Offer cold or frozen treats to numb the gums and provide relief. You can try freezing a carrot or using specially designed frozen toys likes KONGS.


Monitor Behaviour: 

Keep an eye on your puppy’s behaviour and ensure they are not chewing on inappropriate items like furniture or shoes. Redirect them to their chew toys when necessary.


Reduce Play and affection:

Yes, that's right – if your puppy is struggling with teething, reducing play and affection can actually be beneficial. Engaging too much during this period can inadvertently encourage hard biting. Just like us, when we have a bad toothache, we are not at our happiest, and our reactions can be unpredictable. Your puppy, already in pain and irritable, may react similarly. By minimising overly stimulating activities, you can help your puppy remain calm and avoid reinforcing any unwanted biting behaviours.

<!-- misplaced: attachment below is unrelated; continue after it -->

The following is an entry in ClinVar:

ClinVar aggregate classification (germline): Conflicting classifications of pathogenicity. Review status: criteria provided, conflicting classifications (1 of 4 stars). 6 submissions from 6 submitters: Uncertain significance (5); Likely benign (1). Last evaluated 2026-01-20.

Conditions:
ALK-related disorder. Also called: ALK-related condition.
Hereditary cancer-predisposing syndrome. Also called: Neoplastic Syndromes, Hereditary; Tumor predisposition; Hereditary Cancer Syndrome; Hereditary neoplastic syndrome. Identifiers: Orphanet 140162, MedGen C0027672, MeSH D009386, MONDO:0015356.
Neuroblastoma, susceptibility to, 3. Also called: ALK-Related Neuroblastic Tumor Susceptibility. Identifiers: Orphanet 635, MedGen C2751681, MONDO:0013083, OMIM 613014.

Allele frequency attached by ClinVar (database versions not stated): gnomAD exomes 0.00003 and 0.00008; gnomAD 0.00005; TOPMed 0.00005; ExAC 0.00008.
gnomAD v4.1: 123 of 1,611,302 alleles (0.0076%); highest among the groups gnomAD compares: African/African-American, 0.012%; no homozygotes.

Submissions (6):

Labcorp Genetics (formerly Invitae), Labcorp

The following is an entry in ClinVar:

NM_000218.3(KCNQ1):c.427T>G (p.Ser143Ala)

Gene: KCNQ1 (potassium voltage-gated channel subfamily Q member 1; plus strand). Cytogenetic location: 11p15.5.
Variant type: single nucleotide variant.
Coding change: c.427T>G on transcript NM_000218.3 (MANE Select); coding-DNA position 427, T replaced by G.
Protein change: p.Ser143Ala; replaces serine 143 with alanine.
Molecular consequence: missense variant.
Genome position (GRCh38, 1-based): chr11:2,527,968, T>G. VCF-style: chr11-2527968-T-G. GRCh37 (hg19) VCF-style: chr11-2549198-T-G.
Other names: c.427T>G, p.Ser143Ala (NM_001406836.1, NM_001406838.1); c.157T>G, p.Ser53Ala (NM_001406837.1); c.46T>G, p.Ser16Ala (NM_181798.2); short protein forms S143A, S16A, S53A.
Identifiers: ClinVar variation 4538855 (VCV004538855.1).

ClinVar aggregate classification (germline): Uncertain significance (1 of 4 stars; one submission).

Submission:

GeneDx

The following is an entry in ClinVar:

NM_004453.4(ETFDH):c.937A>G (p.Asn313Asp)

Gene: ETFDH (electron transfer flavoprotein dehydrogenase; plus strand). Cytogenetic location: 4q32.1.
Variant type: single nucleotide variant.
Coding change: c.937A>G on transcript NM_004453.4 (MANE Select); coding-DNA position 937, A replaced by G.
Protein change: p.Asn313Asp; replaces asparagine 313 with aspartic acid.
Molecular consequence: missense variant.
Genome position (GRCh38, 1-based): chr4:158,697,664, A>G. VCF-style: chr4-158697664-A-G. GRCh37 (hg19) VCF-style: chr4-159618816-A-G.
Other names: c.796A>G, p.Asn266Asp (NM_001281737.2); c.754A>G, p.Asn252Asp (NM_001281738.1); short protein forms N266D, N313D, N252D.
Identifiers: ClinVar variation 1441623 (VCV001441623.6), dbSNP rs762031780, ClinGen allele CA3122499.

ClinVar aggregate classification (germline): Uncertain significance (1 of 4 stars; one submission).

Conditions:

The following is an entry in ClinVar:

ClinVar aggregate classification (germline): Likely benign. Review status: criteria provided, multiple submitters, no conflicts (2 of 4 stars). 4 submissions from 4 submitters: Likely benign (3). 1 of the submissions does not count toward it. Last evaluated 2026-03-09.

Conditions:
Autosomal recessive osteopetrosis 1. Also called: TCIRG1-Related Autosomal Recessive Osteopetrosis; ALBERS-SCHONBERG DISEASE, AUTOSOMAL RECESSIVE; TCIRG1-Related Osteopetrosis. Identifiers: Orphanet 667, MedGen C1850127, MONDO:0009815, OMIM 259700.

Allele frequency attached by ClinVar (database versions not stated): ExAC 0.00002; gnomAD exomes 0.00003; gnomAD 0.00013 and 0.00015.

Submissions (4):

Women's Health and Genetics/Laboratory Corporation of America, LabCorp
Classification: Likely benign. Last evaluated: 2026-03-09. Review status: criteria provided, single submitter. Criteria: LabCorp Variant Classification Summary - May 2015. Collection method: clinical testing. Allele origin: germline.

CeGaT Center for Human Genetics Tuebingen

Conclusion

Teething is a natural part of your puppy’s development and, although it can be a bit of a rocky road, it is a phase that will pass. By understanding the teething timeline and recognising the signs, you can provide the necessary care and comfort to help your puppy through this period. At Dogs In Line, we believe that a well-informed pet parent is key to raising a happy and healthy dog. Should you need further assistance with your puppy’s behaviour during the teething phase, feel free to reach out to us for expert advice and support.


Remember, patience and preparation are your best tools during this stage. With the right approach, you can ensure your puppy transitions smoothly from milk teeth to a strong set of adult teeth, ready to take on the world with a healthy bite!